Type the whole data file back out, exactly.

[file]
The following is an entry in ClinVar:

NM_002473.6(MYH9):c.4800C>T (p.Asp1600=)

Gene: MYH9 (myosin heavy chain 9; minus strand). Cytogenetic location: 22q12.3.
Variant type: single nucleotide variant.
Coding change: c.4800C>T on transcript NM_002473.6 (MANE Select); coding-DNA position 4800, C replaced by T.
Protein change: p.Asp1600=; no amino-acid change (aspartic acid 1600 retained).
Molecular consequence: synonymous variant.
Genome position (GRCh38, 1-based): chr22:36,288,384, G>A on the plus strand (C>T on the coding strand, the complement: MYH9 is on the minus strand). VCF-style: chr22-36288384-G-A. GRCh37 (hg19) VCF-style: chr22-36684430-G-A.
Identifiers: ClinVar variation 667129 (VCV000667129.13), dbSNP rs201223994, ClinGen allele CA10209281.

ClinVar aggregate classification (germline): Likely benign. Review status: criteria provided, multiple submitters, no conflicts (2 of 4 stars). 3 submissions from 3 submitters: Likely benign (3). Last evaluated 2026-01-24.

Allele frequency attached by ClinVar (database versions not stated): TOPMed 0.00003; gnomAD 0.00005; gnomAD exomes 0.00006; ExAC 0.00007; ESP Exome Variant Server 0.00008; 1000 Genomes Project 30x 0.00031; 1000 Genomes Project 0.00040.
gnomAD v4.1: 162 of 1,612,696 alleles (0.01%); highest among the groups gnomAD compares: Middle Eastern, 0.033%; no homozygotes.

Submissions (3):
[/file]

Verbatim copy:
The following is an entry in ClinVar:

NM_002473.6(MYH9):c.4800C>T (p.Asp1600=)

Gene: MYH9 (myosin heavy chain 9; minus strand). Cytogenetic location: 22q12.3.
Variant type: single nucleotide variant.
Coding change: c.4800C>T on transcript NM_002473.6 (MANE Select); coding-DNA position 4800, C replaced by T.
Protein change: p.Asp1600=; no amino-acid change (aspartic acid 1600 retained).
Molecular consequence: synonymous variant.
Genome position (GRCh38, 1-based): chr22:36,288,384, G>A on the plus strand (C>T on the coding strand, the complement: MYH9 is on the minus strand). VCF-style: chr22-36288384-G-A. GRCh37 (hg19) VCF-style: chr22-36684430-G-A.
Identifiers: ClinVar variation 667129 (VCV000667129.13), dbSNP rs201223994, ClinGen allele CA10209281.

ClinVar aggregate classification (germline): Likely benign. Review status: criteria provided, multiple submitters, no conflicts (2 of 4 stars). 3 submissions from 3 submitters: Likely benign (3). Last evaluated 2026-01-24.

Allele frequency attached by ClinVar (database versions not stated): TOPMed 0.00003; gnomAD 0.00005; gnomAD exomes 0.00006; ExAC 0.00007; ESP Exome Variant Server 0.00008; 1000 Genomes Project 30x 0.00031; 1000 Genomes Project 0.00040.
gnomAD v4.1: 162 of 1,612,696 alleles (0.01%); highest among the groups gnomAD compares: Middle Eastern, 0.033%; no homozygotes.

Submissions (3):